The final tally of this week's re-vote on the Leland & Gray Union Middle and High School budget must have been heart-wrenching for those who wanted to see the budget pass.
The first Australian ballot vote on the regional school's nearly $7 million budget -- which is up 2.8 percent from the current year -- happened Feb. 5 amid a snowstorm. The cumulative tally in the five towns was 132 against the spending plan and 122 in favor of it. A majority of voters in Jamaica, Newfane and Windham supported the budget, while a majority in Brookline and Townshend rejected it. The turnout was only 7 percent of the towns' total number of registered voters.
Just as Leland & Gray School Board members were preparing to cut the spending plan for a second vote, they received a petition signed by nearly 200 residents calling for reconsideration of the same budget. The petitioners felt certain that a greater turnout would lead to an affirmative result.
Officials had pushed for more residents to show up for the second vote, and they did -- the 599 votes cast represented the highest turnout ever for an Australian ballot on the Leland & Gray budget.
In the end, however, the budget was rejected a second time -- by just one vote.
While heartbreaking for those who put so much effort into the petition for a second vote, Wednesday's results remind us just how important it is for everyone to take the time to put that little piece of paper into the ballot box.
Let this be a lesson to Brattleboro residents as they face their own Australian ballot later this month on the town's proposed fiscal year 2015 budget.
To recap, Town Clerk Annette Cappy received a petition Tuesday afternoon forcing a re-vote for the $16,069,625 million General Fund Budget that was approved by Town Meeting Representatives on March 22.
"There is a general feeling that the Selectboard does not appreciate the financial difficulties that many people in town have found themselves in," said Town Meeting Representative Spoon Agave after delivering the petition to the town clerk. "The Selectboard put this budget together and there should be more discussion about it by the public."
Agave made a motion from the floor of Town Meeting to reduce the budget by about $600,000 to slow down the $14.1 million police-fire project. He said if voters turn down the budget at the special vote then the board would have to remove some money and reassess the police-fire project, though voters cannot direct line item spending.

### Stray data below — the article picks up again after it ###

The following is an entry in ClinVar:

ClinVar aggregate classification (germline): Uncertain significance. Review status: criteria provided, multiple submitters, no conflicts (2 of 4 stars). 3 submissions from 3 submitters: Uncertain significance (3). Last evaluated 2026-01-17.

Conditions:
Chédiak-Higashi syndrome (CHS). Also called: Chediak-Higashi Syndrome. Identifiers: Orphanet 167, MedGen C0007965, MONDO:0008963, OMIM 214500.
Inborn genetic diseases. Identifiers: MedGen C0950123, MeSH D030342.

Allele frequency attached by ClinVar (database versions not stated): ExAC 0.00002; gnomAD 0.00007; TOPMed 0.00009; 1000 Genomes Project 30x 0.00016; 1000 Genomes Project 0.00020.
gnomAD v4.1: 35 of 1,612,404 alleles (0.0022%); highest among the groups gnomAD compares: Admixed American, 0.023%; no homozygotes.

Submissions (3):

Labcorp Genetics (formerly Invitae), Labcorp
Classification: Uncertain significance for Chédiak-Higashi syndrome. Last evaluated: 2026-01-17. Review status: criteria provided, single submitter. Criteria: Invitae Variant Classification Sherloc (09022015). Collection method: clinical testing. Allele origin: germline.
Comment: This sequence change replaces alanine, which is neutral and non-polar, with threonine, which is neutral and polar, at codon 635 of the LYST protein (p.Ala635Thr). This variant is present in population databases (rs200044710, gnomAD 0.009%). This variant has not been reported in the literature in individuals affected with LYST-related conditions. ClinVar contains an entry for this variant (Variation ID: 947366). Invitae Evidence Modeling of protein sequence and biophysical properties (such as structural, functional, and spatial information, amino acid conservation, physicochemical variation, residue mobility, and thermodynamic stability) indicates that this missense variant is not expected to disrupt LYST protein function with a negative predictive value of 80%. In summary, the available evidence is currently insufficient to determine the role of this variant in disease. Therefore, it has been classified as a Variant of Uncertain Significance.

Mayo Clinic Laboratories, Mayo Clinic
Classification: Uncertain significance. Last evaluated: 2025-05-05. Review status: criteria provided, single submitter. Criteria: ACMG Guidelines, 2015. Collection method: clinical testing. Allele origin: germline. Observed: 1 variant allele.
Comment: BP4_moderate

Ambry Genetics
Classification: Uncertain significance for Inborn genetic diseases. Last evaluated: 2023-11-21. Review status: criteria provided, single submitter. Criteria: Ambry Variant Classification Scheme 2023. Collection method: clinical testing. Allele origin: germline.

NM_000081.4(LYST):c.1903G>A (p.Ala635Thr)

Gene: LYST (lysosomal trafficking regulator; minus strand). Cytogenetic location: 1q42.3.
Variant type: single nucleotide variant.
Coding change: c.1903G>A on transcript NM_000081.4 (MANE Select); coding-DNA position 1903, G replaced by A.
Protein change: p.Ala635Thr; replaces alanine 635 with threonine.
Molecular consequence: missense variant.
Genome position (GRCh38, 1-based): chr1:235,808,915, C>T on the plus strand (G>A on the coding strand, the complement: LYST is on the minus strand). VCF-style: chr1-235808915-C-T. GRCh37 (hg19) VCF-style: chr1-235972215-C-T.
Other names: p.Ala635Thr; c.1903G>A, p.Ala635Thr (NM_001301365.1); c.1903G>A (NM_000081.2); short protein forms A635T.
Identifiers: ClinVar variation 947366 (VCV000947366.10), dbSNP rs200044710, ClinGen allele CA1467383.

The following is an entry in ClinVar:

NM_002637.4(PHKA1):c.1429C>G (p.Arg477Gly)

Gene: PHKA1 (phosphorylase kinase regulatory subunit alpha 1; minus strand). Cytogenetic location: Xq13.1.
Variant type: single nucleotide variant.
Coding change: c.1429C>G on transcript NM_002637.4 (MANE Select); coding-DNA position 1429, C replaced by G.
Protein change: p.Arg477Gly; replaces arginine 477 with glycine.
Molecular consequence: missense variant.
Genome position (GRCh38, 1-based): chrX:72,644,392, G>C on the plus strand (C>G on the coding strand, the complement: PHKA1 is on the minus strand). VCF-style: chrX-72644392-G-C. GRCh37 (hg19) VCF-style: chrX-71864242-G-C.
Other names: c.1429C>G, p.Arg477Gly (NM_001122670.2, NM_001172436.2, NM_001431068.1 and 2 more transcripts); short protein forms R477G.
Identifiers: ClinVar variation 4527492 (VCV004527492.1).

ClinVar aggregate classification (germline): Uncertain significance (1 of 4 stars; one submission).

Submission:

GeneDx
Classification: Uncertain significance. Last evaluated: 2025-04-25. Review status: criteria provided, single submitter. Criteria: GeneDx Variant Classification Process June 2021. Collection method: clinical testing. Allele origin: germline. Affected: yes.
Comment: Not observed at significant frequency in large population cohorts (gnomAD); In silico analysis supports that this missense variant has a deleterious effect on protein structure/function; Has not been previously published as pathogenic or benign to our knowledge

Town Meeting Representatives approved the police-fire project at a special October 2012 meeting. A local option tax that would have raised about $600,000 to help pay for the project was turned down at that meeting, and then Town Meeting Representatives again rejected the option tax on March 22.
Even though he thinks there are aspects of the police-fire project that do have to be taken on, Agave said the town should be able to move ahead with a renovation project that addresses the health and safety concerns for much less money.
"When Town Meeting Reps approved the project, they were trapped. It was either up or down," Agave said. "The payments on this project are going to be the biggest single line item in our budget for 20 years. There should be more than one choice."
The Selectboard will hold a special meeting on April 7 to set the date for the Australian ballot vote in Brattleboro, which Chairman David Gartenstein said will probably be held on April 17. The board will attempt to hold a public information session on the budget to give the public an overview since there will be no discussion during the Australian ballot vote.
If voters reject the 2015 budget, then the Selectboard will meet again to come up with a new budget, which will then go before Town Meeting Representatives for another vote.
We urge all registered voters to make the effort to educate themselves about the budget and the police-fire project, and take the time to cast their ballot. As Agave noted, this single issue will have a major effect on the town's budget as well as its emergency services for years to come.